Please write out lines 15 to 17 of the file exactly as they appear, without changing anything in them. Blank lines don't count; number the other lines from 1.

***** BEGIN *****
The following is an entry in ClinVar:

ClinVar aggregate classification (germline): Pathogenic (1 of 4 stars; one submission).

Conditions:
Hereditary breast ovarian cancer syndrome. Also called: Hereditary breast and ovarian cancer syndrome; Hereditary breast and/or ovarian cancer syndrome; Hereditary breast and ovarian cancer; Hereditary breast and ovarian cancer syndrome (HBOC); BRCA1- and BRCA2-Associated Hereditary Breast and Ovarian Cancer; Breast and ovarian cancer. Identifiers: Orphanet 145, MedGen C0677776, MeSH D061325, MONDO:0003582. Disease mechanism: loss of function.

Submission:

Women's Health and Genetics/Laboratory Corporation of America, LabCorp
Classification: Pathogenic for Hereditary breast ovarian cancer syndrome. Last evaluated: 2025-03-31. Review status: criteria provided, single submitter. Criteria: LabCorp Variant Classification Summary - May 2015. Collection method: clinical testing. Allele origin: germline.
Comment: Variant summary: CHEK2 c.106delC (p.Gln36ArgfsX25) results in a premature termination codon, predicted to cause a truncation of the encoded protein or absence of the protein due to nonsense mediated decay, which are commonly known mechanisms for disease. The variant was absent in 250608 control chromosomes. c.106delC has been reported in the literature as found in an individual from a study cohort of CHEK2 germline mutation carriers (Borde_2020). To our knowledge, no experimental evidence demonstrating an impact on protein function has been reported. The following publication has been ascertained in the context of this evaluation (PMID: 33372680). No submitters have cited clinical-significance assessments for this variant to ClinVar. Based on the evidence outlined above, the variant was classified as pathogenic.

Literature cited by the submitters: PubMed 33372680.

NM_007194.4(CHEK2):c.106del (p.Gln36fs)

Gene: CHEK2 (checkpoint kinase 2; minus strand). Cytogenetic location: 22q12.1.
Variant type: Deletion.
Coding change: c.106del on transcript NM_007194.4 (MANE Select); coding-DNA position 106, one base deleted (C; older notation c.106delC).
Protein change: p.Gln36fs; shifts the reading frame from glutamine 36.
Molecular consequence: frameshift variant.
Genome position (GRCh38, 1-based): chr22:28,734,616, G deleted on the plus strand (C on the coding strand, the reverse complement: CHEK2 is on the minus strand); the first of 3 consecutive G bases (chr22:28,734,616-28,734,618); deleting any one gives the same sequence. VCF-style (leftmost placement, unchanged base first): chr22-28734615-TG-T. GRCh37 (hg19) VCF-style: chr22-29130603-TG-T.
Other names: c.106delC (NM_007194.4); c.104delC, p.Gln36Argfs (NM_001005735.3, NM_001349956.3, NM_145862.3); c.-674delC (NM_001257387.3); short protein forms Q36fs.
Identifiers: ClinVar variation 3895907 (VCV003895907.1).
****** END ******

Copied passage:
Molecular consequence: frameshift variant.
Genome position (GRCh38, 1-based): chr22:28,734,616, G deleted on the plus strand (C on the coding strand, the reverse complement: CHEK2 is on the minus strand); the first of 3 consecutive G bases (chr22:28,734,616-28,734,618); deleting any one gives the same sequence. VCF-style (leftmost placement, unchanged base first): chr22-28734615-TG-T. GRCh37 (hg19) VCF-style: chr22-29130603-TG-T.
Other names: c.106delC (NM_007194.4); c.104delC, p.Gln36Argfs (NM_001005735.3, NM_001349956.3, NM_145862.3); c.-674delC (NM_001257387.3); short protein forms Q36fs.